The high amount of humic acids and tannins mean that there is a low amount of bacteria and fungi. The pH value is about 6, so the water reacts slightly acid. To look after Discus successfully, water must be prepared in the necessary way (reverse osmosis) and also checked at intervals of 2 – 3 weeks; otherwise, the electrolyte content in the aquarium will climb too high.

Apart from the lowering of the water hardness, it is especially necessary to achieve the properties of dystrophic waters by adding humic acids and tannins, either by periodic filtration (through peat) or by adding peat extracts. By these methods, the necessary slightly acidic pH value will be arrived at as well.

Increasing acidity with phosphoric acid is not advisable because of the sensitivity of Discus to that chemical. Moreover, the buffer properties of the extremely soft water are slight, and it will counteract its effect. A tank containing Discus should always be very large so that the specimens have enough room to freely swim and turn around with absolutely no impediments.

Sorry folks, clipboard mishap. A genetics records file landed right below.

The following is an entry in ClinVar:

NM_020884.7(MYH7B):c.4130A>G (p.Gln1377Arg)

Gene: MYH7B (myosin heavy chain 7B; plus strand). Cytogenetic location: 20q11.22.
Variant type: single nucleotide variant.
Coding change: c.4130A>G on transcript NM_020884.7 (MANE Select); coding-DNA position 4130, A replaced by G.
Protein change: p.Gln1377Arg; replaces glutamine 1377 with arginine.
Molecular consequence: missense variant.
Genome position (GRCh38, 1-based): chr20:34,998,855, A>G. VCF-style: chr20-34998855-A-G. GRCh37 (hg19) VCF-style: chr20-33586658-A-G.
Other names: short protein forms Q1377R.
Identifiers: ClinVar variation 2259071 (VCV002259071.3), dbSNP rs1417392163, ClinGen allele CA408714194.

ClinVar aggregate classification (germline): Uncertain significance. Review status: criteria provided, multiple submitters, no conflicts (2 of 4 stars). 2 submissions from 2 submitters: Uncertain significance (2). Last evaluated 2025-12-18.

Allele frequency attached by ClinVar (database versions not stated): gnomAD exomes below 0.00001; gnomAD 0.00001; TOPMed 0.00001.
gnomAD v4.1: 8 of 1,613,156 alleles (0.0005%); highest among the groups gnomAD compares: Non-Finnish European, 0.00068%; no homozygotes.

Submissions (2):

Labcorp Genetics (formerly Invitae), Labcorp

The temperature should be constant - but may be kept anywhere from 82F – 86F as long as your heating element is large and steady enough to keep the temperature at one never wavering temperature. To induce breeding, it is suggested to raise the temperature from 82F to 86F, only as a last resort, when dealing with a stubborn pair of Discus.

Large water plants (e.g., Echinodorus) Amazon Sword plants in many varieties are among their favorites, also add leached root stumps which will create the necessary cover and lodging places for the pair to make a home.

To really drill down to nature’s way, let’s take a look at totally natural feeding to stimulate breeding activities. Feed specimens on a varied diet, but do not overfeed, ever. Over feeding fouls the water, something they absolutely cannot tolerate ever.

Use black and white Mosquito larva, small Mayfly larvae and crustaceans of appropriate size (Daphnia, Large Live Brine Shrimp). Discus are adept at gathering live food from the substrate, Discus like washing worms from the bottom; however, do not feed Tubifex or Red Mosquito larvae. These kinds of food animals live in the mud of very polluted waters and therefore contain many pathogens and toxins that Discus are sensitive to.